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For Jake Miller, powering back from brain trauma means ‘never give up’

Jake Miller’s face twisted in concentration as he strained to lift the weights. His trainer’s encouragement was loud and friendly.

“Keep going. Burn ’em,” he said. “Your arms are getting huge.”

It was true.

Jake’s right arm, once atrophied from a brain injury suffered in a dirt bike crash, is now as thick with muscle as his unaffected left arm.

In the five weeks since the 16-year-old started working out at the gym, his left arm has gotten a lot stronger, too.

As Jake, in a black T-shirt with “Beast” on the front, paused from his workout at the Steel Mill Gym in Lackawanna, he grinned and proudly flexed.

His dad, Tim Miller, smiled at the ripple of muscle in the left bicep. “Look at that bad boy.”

In the year and a half since Jake’s head hit the ground and his brain stopped sending efficient signals to the right side of his body, he and his family have taken an intensive, round-the-clock, marathon training approach to helping him recover from a skull fracture, concussion and bleeding in the brain.

Before his injury, he was an active and athletic kid. He’d raced motocross since he was 7, played goalie for the Buffalo Bisons travel hockey team and was boxing at a Lackawanna club.

Everything changed on the evening of July 30, 2013, when he flew off his bike and his father found him lying motionless in a wooded section of the Batavia track.

After that, nothing was certain.

“They told us they didn’t know if he would survive the first 24 hours,” said his mother, Debbie.

A Mercy Flight helicopter flew him to Women & Children’s Hospital.

While Jake recovered in the intensive care unit with a breathing tube in his throat, his brain swelled so much that doctors had to rush him to surgery and cut off a piece of skull to make extra room to protect his brain until the swelling went down.

The bone piece was put in his abdomen for safekeeping until it was later reattached with titanium plates and screws. Jake, then 14, was induced into a coma so that he would remain still while healing.

His parents, family and friends prayed. They started a Facebook page. His mother kept a daily journal at the medical recovery blog site

Weeks later, doctors tried to wake him, yelling, “Jacob, wiggle your toes!” Soon he could squeeze his mother’s hand and open his eyes.

“We did not know if he knew who we were,” his mother said.

After 48 days in the hospital in Buffalo, he still couldn’t move his body. His mother researched specialized rehab programs and settled on the Children’s Institute in Pittsburgh.

Their younger son, Blake, about 2 at the time, stayed with family in Buffalo.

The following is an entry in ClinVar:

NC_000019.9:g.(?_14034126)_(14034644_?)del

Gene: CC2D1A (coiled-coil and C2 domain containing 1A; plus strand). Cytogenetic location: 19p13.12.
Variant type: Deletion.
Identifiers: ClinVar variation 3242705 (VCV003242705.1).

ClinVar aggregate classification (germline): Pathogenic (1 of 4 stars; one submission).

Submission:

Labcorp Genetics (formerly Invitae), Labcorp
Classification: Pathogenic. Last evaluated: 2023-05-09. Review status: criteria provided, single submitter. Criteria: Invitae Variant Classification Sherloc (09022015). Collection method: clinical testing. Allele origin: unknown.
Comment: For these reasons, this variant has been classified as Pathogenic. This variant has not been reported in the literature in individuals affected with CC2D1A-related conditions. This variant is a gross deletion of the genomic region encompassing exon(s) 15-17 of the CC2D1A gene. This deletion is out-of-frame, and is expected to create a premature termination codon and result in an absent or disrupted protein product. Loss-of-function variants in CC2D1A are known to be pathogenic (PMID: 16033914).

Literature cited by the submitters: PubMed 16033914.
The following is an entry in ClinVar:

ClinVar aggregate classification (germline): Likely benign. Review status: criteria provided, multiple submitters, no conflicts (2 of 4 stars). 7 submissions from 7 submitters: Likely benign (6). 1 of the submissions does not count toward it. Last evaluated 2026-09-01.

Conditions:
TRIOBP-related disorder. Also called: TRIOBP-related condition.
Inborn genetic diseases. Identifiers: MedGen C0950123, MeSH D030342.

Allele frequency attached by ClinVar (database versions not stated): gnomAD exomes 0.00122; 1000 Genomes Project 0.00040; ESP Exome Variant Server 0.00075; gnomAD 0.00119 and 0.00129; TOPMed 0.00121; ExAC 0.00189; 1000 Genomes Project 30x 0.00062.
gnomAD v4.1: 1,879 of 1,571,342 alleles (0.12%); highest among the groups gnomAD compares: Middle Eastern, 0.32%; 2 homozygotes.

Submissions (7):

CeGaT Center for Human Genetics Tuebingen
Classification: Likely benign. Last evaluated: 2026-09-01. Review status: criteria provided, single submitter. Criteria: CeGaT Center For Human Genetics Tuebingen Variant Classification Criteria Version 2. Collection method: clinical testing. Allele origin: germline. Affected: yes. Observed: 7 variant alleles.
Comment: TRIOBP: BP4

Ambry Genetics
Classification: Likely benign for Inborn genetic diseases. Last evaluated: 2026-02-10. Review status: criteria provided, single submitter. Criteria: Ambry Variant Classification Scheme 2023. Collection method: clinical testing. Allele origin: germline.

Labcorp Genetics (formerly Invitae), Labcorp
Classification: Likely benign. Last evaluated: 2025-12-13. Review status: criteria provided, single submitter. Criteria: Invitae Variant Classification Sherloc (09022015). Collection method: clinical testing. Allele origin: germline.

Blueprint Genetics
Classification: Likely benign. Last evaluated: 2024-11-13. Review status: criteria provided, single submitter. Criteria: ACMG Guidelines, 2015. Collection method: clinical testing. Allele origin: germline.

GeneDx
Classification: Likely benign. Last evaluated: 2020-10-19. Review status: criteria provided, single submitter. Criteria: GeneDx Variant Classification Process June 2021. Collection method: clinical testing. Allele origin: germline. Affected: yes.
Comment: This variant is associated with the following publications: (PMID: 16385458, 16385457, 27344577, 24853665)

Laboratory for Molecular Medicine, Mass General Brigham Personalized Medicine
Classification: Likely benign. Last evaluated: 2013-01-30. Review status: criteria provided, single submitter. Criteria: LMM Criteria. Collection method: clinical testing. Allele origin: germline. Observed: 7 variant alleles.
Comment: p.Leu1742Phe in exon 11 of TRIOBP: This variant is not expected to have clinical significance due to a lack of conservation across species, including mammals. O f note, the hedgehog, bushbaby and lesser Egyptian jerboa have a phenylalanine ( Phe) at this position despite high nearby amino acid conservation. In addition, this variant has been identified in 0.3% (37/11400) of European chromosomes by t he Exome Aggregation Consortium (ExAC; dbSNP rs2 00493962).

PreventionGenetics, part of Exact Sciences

Debbie Miller left her job as a project manager for an information technology company, Tim took a break from his work as a repairman at the Ford plant and they all went to Pennsylvania together.

The bright, cheerful hospital building, its walls decorated by inspirational messages written by kids, was an oasis. Even though doctors said there was a possibility that Jake would not eat, drink or speak again, therapists got him out of bed and helped hold up his head.

After a month of working from 8 a.m. to 4 p.m. every day with speech therapy and music therapy, his body started to work again. Little by little it started to wake up.

One day in October of 2013, Jake finally said, “Mom.”

“That was the first thing we heard him say,” said Debbie Miller. “You can imagine when we heard his voice how elated we were.”

Soon he was taking little sips of liquid and eating soft food. One day he finished music therapy singing, “You Are My Sunshine.” His mother cried hard. Tears of relief and happiness soaked her shirt.

By the time they were ready to leave Pittsburgh in December, her son, who had arrived in an ambulance, was able to walk out with the help of a cane and a leg brace.

His doctors have been impressed. Pediatric surgeon Veetai Li said the gradual recovery of his right side is a testament to his drive and his family’s vigilance. “I think his diligence at working at what he needed to do to get better was commendable and that goes a long way,” said Li, who works at Women & Children’s.

Now back home in Blasdell, Jake seems a little bit like his old self. He has a smile his mother calls big and gorgeous. “He’s a pretty amazing kid,” Debbie Miller said.

Rehabilitation takes priority. Jake takes a couple of classes at Frontier High School and does the rest of his studies with a home school curriculum.

He has had speech therapy, occupational therapy, physical therapy, aquatherapy in a pool at a rehab center and acupuncture. “We’re not done trying untraditional methods,” his mother said.

On a bright spring morning, his trainer, Larry Opiela, a former body builder, helped his young client grip a weighted pulley with his right hand.

Opiela is proud of what they’ve accomplished working together.

“He’s getting life back in his fingers,” he said of Jake. “We’re going to have you in a science journal and they’re still not going to figure it out.”

As Jake got ready to leave, he spoke slowly and gratefully about his life now. “I like being here. I like Larry … It was bad that I had an injury. I stayed with it and it brought me here today,” he said. “It’s tough but you always gotta fight. Never give up. Never, ever.”